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GA: High-level meeting on antimicrobial resistance

Statement by H.E. Mr. Bent Høie Minister of Health and Care Services, Norway on 21 September 2016.

| Conference Room 1

Excellences, Ladies and Gentlemen,

Last year, four Norwegian Ministers jointly launched our current inter-ministerial, national antimicrobial resistance (AMR) strategy.

Our experts were very clear: we need a multi-sectoral and comprehensive approach, both nationally and globally, using a ‘One Health’ approach. This is important for the environment, for animal welfare, for the economy of the farmers, and not least – for consumer trust and health.

Therefore, Norway works to:

i) End all routine preventive use of antibiotics in animals.

Our experience, from animal and fish production, has demonstrated that preventive use of antibiotics in animals and fish is unnecessary.

ii)  End use of antibiotics as growth promoters.

The potential benefit of using antibiotics as growth promotors are dubious and the negative effects are obvious.

iii)  Ensure that prescribing of antibiotics is not influenced by economic incentives.

It is a contradiction on the one hand promoting prudent use of antibiotics and on the other hand giving incentives for antibiotic prescription.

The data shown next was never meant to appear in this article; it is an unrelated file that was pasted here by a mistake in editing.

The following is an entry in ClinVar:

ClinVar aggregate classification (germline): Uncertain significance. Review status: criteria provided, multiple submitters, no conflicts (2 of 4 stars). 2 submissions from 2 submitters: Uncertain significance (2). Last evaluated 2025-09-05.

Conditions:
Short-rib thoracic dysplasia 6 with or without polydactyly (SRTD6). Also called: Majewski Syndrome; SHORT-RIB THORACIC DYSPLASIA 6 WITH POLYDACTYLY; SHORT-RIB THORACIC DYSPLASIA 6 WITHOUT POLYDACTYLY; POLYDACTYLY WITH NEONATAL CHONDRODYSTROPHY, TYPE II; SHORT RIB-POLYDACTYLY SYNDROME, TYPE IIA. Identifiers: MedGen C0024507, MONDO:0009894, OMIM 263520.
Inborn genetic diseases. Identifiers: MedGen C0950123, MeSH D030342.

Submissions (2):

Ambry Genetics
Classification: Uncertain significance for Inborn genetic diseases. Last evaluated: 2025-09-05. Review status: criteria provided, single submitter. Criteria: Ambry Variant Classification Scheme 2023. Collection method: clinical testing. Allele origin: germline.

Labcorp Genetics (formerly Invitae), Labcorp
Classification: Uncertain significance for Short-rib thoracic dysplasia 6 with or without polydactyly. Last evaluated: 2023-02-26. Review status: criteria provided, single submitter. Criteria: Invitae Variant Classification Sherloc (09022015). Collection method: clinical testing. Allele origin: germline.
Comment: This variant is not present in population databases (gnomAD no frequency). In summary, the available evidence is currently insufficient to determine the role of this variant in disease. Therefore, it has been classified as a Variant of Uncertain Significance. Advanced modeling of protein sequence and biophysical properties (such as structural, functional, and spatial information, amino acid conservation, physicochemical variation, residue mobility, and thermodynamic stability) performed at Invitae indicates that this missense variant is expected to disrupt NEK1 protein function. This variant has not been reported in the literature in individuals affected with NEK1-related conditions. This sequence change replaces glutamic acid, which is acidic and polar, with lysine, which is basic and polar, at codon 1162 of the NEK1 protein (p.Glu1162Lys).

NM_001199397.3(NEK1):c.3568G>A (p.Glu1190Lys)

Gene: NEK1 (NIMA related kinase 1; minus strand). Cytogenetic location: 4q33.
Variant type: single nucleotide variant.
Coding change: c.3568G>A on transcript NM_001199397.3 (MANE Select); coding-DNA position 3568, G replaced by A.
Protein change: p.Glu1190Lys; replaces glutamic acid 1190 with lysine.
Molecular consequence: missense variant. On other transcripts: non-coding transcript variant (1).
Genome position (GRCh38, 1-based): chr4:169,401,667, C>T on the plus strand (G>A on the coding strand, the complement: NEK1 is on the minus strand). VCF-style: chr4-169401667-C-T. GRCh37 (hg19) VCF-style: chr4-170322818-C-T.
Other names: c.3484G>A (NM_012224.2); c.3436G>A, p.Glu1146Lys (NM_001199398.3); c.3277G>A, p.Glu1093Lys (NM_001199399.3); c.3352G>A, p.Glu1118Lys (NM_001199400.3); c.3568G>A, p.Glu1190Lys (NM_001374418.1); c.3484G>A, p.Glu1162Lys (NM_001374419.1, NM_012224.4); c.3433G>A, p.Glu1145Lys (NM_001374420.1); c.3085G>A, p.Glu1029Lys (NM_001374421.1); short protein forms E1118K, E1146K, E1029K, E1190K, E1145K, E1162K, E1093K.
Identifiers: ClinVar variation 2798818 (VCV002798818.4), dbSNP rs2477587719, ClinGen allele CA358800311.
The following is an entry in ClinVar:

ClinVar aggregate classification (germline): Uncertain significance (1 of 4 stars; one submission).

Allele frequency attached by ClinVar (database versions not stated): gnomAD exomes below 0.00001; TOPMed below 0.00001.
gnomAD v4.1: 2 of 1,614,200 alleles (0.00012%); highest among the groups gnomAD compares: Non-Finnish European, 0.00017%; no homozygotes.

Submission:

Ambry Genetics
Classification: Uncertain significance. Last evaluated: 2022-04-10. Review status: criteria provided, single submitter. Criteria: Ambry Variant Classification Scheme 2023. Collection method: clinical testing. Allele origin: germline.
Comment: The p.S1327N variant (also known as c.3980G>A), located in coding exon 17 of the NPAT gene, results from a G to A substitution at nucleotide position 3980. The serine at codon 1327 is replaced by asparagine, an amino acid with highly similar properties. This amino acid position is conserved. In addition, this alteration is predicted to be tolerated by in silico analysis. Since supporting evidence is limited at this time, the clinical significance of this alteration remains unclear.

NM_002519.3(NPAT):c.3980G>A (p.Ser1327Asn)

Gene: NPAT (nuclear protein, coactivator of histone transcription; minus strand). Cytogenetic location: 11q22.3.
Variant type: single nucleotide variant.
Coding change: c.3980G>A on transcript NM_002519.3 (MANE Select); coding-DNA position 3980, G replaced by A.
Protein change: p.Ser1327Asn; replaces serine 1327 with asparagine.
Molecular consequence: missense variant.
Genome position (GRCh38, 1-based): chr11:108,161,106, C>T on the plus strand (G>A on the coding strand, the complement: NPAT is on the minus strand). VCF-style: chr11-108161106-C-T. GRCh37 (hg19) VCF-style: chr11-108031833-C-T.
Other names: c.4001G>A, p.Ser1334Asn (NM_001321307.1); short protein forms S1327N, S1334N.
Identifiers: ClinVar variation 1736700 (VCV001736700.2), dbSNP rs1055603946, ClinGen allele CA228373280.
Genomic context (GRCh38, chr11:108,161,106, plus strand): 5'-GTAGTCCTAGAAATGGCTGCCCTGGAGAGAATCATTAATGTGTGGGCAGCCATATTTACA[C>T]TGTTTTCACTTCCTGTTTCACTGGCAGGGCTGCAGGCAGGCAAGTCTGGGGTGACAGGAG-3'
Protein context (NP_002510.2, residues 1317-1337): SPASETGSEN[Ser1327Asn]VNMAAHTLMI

iv)              Enhance access to antimicrobials for all who really need them.

Antibiotics are among our most precious drugs. If seriously ill, everybody should have access to them, whether rich or poor whether young or old.

v)                 Extend and harmonize the global monitoring of antibiotic use and antibiotic resistance.

An effective global surveillance system is a necessary precondition if efforts at the global level to combat antibiotic resistance are to be successful.

vi)              Increase awareness and knowledge on appropriate antibiotic use.

We must see to that the public, as well as prescribers, are well informed about appropriate antibiotic use.

vii)            Improve infection control and support research and development (R&D) for new vaccines, diagnostic tests and new antibiotics.

Due to AMR general measures, such as good hand hygiene, will, in the future, be even more important than in the past. Norway also support ongoing work to establish a multinational agreement on principles and financing commitments for antibiotic innovation.

viii)         Limit the spread of resistance in our environment caused by industrial waste.

Too many antibiotic manufacturers dump their waste in the local environment. This can cause an unnecessary high frequency of resistant bacteria. This needs to stop.

In conclusion, it is essential that we now unite and give full support to the work of the World Health Organisation (WHO), Food and Agriculture Organisation and World Organisation for Animal Health in implementing the Global Action Plan on AMR and the AMR declaration.

My country will contribute and provide more resources to the AMR work of WHO in the coming years.

Thank you.